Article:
History and Origin of Oat

oat

Little history of oat is known prior to the time of Christ. Oats did not become important to man as early as wheat or barley. Oats probably per­sisted as a weed‑like plant in other cereals for centuries prior to being cultivated by itself. Some authorities believe that our present cultivated oats developed as a mutation from wild oats. They think this may have taken place in Asia Minor or south­eastern Europe not long before the birth of Christ.

Probably the oldest known oat grains were found in Egypt among remains of the 12th Dynasty, which was about 2,000 B.C. These probably were weeds and not actually cultivated by the Egyptians. The oldest known cultivated oats were found in caves in Switzerland that are believed to belong to the Bronze Age.

The history of oats is somewhat clouded because there are so many different species and subspecies, which makes identification of old remains very difficult. The chief modern center of greatest variety of forms is in Asia Minor where most all subspecies are in contact with each other. Many feel that the area with the greatest diversity of types is most likely where a particular plant originated.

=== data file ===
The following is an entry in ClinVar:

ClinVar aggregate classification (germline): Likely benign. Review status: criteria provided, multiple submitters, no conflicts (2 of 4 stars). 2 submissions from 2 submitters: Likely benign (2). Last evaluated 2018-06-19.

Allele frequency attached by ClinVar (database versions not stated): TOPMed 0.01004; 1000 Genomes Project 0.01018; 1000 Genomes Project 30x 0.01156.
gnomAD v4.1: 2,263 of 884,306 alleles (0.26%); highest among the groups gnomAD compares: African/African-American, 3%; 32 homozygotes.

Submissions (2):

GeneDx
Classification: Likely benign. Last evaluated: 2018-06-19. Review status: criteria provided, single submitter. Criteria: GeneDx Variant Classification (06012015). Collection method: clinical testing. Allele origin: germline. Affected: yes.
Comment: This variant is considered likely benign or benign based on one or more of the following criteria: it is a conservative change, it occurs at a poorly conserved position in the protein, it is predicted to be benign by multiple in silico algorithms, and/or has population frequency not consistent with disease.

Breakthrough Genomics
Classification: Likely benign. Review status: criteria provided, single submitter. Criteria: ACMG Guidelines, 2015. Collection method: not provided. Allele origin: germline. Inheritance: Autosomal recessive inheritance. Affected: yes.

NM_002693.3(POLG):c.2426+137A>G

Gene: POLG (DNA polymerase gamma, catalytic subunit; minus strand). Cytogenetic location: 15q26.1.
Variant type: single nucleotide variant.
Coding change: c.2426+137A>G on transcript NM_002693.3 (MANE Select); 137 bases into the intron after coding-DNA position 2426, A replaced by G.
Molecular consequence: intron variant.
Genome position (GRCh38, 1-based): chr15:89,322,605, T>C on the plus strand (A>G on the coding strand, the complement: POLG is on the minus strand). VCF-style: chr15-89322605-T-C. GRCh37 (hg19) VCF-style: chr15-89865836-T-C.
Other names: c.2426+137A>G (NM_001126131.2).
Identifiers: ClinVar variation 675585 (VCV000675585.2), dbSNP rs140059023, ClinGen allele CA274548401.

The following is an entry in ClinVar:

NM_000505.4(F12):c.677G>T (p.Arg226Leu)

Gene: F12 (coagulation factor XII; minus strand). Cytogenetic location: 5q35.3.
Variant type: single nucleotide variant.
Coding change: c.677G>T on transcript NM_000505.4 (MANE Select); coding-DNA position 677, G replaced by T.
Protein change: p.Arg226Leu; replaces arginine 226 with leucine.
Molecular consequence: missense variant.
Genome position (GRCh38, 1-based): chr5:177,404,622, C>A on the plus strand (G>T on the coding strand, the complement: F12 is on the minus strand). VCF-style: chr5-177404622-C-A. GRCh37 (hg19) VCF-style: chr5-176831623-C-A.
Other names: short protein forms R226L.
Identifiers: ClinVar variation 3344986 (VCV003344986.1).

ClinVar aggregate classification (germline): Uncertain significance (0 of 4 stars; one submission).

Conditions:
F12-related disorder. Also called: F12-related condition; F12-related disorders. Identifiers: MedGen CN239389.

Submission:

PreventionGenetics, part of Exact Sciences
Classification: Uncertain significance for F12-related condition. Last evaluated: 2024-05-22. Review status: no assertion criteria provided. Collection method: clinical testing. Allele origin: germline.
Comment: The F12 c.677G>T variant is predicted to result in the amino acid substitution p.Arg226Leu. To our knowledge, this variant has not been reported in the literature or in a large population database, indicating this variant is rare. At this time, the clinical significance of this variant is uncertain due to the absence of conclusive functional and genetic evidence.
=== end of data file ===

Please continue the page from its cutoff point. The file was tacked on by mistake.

Oats were first brought to North America with other grains in 1602 and planted on the Elizabeth Islands off the coast of Massachusetts. As early as 1786, George Washington sowed 580 acres to oats. By the 1860s and 1870s, the westward shift of oat acreage in the United States had moved into the middle and upper Mississippi Valley, which is its major area of production today.

Share your comments with us 😀

Advertisements

Share your thoughts

Fill in your details below or click an icon to log in:

WordPress.com Logo

You are commenting using your WordPress.com account. Log Out / Change )

Twitter picture

You are commenting using your Twitter account. Log Out / Change )

Facebook photo

You are commenting using your Facebook account. Log Out / Change )

Google+ photo

You are commenting using your Google+ account. Log Out / Change )

Connecting to %s